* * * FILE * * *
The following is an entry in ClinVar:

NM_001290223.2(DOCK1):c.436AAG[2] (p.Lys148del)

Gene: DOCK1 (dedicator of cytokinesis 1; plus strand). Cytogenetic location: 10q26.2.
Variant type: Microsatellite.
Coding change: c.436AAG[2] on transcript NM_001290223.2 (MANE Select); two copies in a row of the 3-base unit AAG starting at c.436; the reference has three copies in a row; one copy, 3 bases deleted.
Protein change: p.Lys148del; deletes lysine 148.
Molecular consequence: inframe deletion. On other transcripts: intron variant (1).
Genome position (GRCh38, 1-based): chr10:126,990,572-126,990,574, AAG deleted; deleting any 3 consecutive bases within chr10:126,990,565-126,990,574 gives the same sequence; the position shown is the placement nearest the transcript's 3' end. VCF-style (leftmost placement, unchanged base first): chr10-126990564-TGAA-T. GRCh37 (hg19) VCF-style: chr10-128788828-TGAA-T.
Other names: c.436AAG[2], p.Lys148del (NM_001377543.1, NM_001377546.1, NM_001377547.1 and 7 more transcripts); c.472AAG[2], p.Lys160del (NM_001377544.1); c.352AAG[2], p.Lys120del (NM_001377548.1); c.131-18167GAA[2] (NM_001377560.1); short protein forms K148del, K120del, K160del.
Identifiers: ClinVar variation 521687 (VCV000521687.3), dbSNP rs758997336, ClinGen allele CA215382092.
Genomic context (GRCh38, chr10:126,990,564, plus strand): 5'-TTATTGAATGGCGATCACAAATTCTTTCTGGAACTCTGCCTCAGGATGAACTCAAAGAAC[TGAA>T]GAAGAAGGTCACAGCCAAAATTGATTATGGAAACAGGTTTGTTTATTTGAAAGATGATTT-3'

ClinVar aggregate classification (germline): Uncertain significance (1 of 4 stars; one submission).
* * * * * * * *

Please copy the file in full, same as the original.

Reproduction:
The following is an entry in ClinVar:

NM_001290223.2(DOCK1):c.436AAG[2] (p.Lys148del)

Gene: DOCK1 (dedicator of cytokinesis 1; plus strand). Cytogenetic location: 10q26.2.
Variant type: Microsatellite.
Coding change: c.436AAG[2] on transcript NM_001290223.2 (MANE Select); two copies in a row of the 3-base unit AAG starting at c.436; the reference has three copies in a row; one copy, 3 bases deleted.
Protein change: p.Lys148del; deletes lysine 148.
Molecular consequence: inframe deletion. On other transcripts: intron variant (1).
Genome position (GRCh38, 1-based): chr10:126,990,572-126,990,574, AAG deleted; deleting any 3 consecutive bases within chr10:126,990,565-126,990,574 gives the same sequence; the position shown is the placement nearest the transcript's 3' end. VCF-style (leftmost placement, unchanged base first): chr10-126990564-TGAA-T. GRCh37 (hg19) VCF-style: chr10-128788828-TGAA-T.
Other names: c.436AAG[2], p.Lys148del (NM_001377543.1, NM_001377546.1, NM_001377547.1 and 7 more transcripts); c.472AAG[2], p.Lys160del (NM_001377544.1); c.352AAG[2], p.Lys120del (NM_001377548.1); c.131-18167GAA[2] (NM_001377560.1); short protein forms K148del, K120del, K160del.
Identifiers: ClinVar variation 521687 (VCV000521687.3), dbSNP rs758997336, ClinGen allele CA215382092.
Genomic context (GRCh38, chr10:126,990,564, plus strand): 5'-TTATTGAATGGCGATCACAAATTCTTTCTGGAACTCTGCCTCAGGATGAACTCAAAGAAC[TGAA>T]GAAGAAGGTCACAGCCAAAATTGATTATGGAAACAGGTTTGTTTATTTGAAAGATGATTT-3'

ClinVar aggregate classification (germline): Uncertain significance (1 of 4 stars; one submission).